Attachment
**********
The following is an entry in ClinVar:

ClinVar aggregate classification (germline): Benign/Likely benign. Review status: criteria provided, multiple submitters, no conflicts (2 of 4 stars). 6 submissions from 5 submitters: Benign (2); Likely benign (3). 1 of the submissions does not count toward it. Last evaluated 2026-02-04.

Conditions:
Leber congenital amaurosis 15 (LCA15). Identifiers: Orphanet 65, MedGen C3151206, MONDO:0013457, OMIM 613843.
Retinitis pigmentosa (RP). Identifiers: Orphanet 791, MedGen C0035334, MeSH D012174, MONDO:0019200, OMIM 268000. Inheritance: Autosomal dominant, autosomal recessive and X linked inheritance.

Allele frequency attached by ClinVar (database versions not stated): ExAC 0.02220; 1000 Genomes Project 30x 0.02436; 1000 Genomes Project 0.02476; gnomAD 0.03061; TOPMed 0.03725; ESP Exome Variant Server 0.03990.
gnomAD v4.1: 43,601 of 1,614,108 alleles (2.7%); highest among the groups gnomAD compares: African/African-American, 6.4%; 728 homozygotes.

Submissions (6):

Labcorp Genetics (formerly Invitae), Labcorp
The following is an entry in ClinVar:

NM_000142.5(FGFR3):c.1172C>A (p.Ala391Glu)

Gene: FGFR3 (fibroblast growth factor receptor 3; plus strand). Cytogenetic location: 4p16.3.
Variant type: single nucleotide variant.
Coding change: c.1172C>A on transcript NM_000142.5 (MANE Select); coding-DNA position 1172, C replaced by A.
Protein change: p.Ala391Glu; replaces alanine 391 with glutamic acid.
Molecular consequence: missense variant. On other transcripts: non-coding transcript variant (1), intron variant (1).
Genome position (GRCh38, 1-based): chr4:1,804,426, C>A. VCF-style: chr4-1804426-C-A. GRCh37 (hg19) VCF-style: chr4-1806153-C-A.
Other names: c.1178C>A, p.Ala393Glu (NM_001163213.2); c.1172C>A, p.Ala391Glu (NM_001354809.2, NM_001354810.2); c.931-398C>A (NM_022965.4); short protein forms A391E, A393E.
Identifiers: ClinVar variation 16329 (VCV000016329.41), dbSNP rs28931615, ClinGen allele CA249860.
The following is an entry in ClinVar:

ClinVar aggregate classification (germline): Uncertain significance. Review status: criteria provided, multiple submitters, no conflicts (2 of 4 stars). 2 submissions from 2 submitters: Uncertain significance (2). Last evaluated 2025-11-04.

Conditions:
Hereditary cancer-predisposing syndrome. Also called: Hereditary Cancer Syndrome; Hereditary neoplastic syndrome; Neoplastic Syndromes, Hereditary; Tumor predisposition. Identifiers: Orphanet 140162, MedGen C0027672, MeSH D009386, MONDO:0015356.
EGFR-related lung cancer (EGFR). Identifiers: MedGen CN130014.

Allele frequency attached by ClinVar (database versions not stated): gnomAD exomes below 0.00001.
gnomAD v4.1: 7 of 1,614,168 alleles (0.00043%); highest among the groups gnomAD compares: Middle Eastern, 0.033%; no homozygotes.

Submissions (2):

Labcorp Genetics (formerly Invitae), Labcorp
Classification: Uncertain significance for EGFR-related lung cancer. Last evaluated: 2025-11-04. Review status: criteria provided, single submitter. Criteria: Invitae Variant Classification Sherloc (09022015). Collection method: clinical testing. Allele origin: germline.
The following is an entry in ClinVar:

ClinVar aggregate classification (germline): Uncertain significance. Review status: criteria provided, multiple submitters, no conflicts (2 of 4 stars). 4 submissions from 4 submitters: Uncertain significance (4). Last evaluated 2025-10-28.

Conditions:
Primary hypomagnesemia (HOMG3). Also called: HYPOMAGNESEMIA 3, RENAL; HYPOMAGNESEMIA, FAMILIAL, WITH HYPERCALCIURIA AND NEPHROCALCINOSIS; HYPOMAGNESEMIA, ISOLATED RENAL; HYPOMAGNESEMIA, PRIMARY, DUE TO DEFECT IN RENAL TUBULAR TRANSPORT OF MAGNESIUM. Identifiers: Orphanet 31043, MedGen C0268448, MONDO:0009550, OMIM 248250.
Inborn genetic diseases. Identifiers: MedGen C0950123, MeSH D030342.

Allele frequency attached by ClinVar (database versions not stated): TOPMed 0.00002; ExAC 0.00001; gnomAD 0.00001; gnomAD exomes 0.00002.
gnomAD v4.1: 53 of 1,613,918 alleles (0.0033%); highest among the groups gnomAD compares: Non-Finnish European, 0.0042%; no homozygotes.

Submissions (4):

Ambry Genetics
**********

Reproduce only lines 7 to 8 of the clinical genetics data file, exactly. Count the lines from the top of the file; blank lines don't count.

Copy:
gnomAD v4.1: 43,601 of 1,614,108 alleles (2.7%); highest among the groups gnomAD compares: African/African-American, 6.4%; 728 homozygotes.

Submissions (6):